Elderly residents in Durban have given the Ramaphosa Presidency a thumbs up. Topping their wish list is safety of the elderly, elimination of drugs and other social ills. They spoke to SABC News from John Dunn House in Austerville, south of Durban.
It was a Saturday morning filled with smiles and tales of yester years. Now in the prime of their lives, they have lived through apartheid and also tasted freedom since 1994.
They believe President Cyril Ramaphosa has what it takes to be a good president.
Narainsamy Naidoo says: “In apartheid, whites gave us a hard time. We carried on, I overlooked it. The message is poverty, jobs, create all that – people are living in the bush, on the street. There is no food, no work. I’m free now. We are not worried because we are free. I am happy that he is taking over and I think that he is going to make a lot of changes. If you go on the right path, we are all going to be with you.”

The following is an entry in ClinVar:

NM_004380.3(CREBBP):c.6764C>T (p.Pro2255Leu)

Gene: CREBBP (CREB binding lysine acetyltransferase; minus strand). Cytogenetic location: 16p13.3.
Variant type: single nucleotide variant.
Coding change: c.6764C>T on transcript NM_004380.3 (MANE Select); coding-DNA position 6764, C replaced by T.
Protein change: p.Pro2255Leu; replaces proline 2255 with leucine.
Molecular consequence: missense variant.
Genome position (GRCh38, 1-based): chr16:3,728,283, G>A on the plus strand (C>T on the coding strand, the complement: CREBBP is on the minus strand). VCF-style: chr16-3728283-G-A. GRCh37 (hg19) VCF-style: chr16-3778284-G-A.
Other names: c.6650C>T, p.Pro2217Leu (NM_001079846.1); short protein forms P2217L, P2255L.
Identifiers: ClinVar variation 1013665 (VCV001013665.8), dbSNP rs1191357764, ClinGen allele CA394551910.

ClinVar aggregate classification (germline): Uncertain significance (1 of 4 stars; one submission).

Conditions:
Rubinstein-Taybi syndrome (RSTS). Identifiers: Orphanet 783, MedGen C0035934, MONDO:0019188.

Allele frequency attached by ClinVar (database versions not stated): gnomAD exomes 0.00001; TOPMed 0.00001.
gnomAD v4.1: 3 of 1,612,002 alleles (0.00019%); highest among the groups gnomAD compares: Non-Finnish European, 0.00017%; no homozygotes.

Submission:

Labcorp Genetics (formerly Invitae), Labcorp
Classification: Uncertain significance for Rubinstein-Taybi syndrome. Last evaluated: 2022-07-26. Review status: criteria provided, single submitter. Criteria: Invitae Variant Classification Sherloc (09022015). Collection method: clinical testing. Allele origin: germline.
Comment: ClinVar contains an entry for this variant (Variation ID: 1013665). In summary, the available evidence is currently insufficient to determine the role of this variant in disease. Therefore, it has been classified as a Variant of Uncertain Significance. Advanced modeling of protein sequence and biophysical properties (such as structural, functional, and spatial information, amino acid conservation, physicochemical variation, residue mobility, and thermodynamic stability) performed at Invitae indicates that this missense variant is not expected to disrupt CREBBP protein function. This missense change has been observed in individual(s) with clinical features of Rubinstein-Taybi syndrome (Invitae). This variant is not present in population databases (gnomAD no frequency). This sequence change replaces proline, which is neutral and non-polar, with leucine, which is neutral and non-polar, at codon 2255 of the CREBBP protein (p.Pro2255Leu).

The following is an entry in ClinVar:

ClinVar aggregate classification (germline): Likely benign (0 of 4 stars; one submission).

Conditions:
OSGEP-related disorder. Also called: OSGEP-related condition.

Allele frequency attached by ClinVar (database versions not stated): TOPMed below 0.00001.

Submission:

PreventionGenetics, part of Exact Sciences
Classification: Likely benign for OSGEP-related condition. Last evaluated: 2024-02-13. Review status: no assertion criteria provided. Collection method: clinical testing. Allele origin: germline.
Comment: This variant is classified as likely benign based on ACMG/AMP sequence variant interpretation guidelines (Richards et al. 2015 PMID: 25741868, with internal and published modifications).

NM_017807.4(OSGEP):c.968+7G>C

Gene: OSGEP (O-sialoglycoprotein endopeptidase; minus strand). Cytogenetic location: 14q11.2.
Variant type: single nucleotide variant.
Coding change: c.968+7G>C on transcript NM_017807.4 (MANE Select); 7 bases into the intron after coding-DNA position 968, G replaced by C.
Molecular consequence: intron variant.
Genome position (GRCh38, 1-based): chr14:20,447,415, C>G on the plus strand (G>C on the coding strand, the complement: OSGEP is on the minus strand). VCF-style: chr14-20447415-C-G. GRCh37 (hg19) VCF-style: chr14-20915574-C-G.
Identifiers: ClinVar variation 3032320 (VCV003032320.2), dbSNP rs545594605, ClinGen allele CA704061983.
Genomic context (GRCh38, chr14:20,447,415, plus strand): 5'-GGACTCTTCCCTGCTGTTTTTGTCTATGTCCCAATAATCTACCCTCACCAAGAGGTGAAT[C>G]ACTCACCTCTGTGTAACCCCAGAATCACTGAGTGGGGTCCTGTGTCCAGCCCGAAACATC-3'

But they would like him to prioritise their safety.
Carol Harris, 72-years-old, says: “When I was living in Montclaire, I was mugged eight times. I was attacked in the street, held up at gun point, stabbed. That was really awful. I think they need to be a lot stricter. I think they must tighten up some of the laws.”
Some of their concerns include poverty, unemployment and crime.
Julie Fortein, 75-years-old, says: “We are free to go where we want to go but you not safe. In those days, you were safe. We got to many drugs in our community. Children that don’t get jobs – they turn to drugs. You can’t even go to church in town, where you used to go because you are scared to get mugged. I have been mugged how many times, my earrings pulled off my ear. I hope that Cyril [Ramaphosa] will make a better President than our last President. I have faith in him. There’s this one here by us in eThekwini, they say if she gets fired, they going to burn eThekwini down, I mean please! Please!”
Although they did not travel to Pretoria, they made sure to watch the Presidential inauguration proceedings on television.